Love and Prejudice
Have you ever wondered how great men and women did so much good? Mother Teresa, Martin Luther King Jr., Florence Nightingale and many others did things that were unprecedented. Their service and vision forever shaped the world for good. There are many great attributes these men and women shared, but I’ve found there is an underlying, and sometimes underappreciated, factor to their work. They genuinely loved people.
From a physiological standpoint, love changes our biochemistry. When we love, a flow of specific hormones and neurotransmitters are produced. Chemicals such as dopamine, adrenaline, and norepinephrine, create changes in our energy levels and shifts our focus and desires. They help activate specific parts of the brain and our memory that causes us to feel compassion, connection, and empathy. Our focus shifts from ourselves to the needs of another person or people. This is why you can feel a desire to alleviate the suffering of someone you have never met. Whether you realize it or not, you are feeling love towards that person.
For the most part, though, we don’t always feel compassion towards strangers. We don’t always want to change the world for the better. Why is this? The simple answer is how we’ve conditioned our minds. It is possible, and common, for us to have negative thoughts which, when entertained, produce new circuitries in the brain that induce corrosive associations in our minds. These associations lead to prejudices. Prejudices make it nearly impossible to love strangers. How could you possibly love someone if you think they are a terrorist, bigot, unintelligent, less human, inferior, or any number of irrational associations we have created.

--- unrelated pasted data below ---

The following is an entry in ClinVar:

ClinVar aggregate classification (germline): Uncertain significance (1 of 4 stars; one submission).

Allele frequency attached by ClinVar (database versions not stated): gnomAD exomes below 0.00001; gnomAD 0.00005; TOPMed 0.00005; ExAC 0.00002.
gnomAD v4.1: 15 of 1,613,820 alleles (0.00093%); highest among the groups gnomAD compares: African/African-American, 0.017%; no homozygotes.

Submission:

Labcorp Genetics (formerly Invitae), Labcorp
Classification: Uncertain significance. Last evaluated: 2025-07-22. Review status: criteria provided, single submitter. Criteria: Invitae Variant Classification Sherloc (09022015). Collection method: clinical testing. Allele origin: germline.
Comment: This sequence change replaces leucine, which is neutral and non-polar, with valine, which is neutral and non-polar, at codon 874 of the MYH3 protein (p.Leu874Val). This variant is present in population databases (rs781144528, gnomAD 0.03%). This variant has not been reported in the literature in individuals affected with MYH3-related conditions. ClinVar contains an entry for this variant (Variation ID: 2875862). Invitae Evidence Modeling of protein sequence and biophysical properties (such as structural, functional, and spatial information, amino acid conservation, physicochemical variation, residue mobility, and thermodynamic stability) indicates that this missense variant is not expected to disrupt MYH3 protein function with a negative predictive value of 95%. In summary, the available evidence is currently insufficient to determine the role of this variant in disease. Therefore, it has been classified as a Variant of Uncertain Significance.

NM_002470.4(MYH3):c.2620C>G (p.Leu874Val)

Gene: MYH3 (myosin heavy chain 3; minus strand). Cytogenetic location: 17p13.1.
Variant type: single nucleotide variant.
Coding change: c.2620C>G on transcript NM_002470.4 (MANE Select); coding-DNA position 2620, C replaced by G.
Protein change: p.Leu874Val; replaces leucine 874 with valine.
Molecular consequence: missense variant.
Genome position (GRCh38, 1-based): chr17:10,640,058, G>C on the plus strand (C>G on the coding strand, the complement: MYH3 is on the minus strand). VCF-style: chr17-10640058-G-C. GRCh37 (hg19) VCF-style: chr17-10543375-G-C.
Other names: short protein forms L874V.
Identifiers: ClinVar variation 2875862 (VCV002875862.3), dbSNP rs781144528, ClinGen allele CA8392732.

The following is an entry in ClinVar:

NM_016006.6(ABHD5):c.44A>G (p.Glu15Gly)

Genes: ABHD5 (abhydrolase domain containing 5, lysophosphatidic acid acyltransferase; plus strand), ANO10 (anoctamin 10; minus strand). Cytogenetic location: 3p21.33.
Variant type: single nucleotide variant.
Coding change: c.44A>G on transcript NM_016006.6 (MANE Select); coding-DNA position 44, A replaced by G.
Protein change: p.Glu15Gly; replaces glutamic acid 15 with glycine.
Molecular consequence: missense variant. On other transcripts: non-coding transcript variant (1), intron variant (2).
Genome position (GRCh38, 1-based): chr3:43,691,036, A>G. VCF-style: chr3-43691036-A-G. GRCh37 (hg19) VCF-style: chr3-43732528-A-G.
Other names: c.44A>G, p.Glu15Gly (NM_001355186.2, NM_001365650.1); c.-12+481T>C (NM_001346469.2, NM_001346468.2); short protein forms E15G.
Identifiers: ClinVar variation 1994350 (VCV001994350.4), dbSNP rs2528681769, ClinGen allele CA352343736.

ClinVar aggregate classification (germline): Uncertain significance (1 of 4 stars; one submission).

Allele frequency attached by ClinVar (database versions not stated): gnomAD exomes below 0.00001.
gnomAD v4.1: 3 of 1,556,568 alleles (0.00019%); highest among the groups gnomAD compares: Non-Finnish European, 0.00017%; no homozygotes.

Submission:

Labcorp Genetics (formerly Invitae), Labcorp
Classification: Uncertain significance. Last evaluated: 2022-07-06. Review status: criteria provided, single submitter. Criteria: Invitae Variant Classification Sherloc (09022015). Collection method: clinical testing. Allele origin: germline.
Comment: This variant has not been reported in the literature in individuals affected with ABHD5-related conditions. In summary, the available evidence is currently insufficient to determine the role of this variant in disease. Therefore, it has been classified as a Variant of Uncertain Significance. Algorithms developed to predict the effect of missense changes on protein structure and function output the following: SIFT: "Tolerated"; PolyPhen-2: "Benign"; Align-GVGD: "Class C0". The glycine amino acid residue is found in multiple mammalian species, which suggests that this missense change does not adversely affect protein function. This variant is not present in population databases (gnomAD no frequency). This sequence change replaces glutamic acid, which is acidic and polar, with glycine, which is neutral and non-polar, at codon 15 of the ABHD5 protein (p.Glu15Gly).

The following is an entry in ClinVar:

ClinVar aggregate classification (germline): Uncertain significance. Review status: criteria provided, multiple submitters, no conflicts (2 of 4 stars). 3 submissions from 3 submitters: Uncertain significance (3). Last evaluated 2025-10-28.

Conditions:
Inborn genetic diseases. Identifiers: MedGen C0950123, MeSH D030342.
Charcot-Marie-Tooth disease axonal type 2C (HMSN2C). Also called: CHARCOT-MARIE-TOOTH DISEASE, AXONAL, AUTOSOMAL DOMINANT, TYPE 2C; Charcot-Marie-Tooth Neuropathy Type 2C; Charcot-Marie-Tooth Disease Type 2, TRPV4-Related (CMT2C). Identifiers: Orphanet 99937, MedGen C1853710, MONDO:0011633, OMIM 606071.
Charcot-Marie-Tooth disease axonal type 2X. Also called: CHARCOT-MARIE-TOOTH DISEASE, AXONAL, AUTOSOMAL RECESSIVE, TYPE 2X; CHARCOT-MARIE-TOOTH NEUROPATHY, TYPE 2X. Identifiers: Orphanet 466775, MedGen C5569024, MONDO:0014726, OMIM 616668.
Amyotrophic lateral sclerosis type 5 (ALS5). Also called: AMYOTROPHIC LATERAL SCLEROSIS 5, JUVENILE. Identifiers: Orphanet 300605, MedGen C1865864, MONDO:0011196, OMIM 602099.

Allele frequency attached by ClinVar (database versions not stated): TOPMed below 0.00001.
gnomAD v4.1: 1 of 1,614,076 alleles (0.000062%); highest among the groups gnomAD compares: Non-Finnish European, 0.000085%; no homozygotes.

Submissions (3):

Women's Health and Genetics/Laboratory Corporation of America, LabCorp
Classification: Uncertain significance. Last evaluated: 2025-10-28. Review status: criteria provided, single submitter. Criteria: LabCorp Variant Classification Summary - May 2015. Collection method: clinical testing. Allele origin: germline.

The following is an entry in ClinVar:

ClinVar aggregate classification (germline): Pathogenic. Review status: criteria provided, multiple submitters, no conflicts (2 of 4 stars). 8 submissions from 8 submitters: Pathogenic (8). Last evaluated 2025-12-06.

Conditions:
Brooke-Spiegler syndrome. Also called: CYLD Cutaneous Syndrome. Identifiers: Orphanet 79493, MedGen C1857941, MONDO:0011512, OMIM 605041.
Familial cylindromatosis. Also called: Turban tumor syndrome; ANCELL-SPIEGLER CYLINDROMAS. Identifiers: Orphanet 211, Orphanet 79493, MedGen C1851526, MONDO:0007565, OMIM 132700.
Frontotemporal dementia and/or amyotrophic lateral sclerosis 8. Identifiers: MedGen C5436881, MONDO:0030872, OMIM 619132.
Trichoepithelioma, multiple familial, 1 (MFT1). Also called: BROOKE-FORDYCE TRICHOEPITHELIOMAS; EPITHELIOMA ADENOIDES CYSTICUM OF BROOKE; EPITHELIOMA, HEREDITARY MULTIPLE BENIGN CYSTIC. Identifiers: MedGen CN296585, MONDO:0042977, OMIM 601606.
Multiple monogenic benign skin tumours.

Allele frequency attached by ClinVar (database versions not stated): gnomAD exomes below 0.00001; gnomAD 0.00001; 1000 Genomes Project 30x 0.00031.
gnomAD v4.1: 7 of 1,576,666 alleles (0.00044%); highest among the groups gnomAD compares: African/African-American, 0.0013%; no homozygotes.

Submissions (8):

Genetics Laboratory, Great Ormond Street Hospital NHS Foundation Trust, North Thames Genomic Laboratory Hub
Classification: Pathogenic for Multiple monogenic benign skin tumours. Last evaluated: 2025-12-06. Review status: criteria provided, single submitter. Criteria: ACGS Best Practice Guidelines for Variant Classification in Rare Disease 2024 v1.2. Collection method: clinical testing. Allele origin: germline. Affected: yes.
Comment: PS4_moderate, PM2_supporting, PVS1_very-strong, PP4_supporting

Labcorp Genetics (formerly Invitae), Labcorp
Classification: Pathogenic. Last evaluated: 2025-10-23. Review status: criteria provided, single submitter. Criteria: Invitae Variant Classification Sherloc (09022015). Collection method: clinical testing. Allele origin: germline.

Throughout history, prejudices have been a root cause for wars, terrorism, and many other acts of violence and discrimination. While we may not have a desire to harm someone, we all have created some form of prejudice in our minds. Think about it, do you have any kind of negative feeling towards a certain type of people? It could be their race, religion (or lack thereof), how they dress, how they talk, how tall or short they are, how much money they have, whether or not they went to school, how much more “successful” they are than you, or so many other things. The point I’m making is if thinking about or being around a certain person or group causes negative emotions (anger, fear, jealousy, feeling superior, etc) then it means there are prejudices you have built up, especially if you don’t even know the person.
Be aware that, through self-talk, we can also also create prejudices and negative labels against ourselves for not being wealthy enough, strong enough, thin enough, etc. Having prejudices against ourselves makes it hard to love others as we tend to be jealous of those who have what we think we lack.
The good news is we can eliminate our prejudices. We can create new associations in our minds that allow us to love others and become the best versions of ourselves. The brain has plasticity, which literally allows us to reshape our beliefs, views, and negative associations; we can literally change our brains. The old adage that “you can’t teach an old dog new tricks” is false. You can teach an old dog new tricks, and people prove it everyday. Whether we have labeled ourselves or others, prejudices limit our life and potential to create a better future. Only when we break down the walls of our own self-made prejudices can we truly love others, no matter their religion, sex, race, or political beliefs.
The same is true from any other type of negative thought process or behavior that keeps us from loving others (or ourselves for that matter). Whether it be chronic stress, anxiety, cynicism, pessimism, or whatever the case may be. If you’ve felt bound by prejudices or negative associations, if you’ve wanted to improve, but have faltered, know that there is hope. No one is condemned to their same way of thinking, to their same way of being; we are built to change.
When we freely love people beyond our own friends and family, life is so much sweeter. Everyone becomes a friend; a brother or sister. We’re able to see others as they truly are and the great potential that resides in them. We are more driven to serve; we are more energized and are more creative. So whether you want to change the world, your community, or simply change yourself, start with love.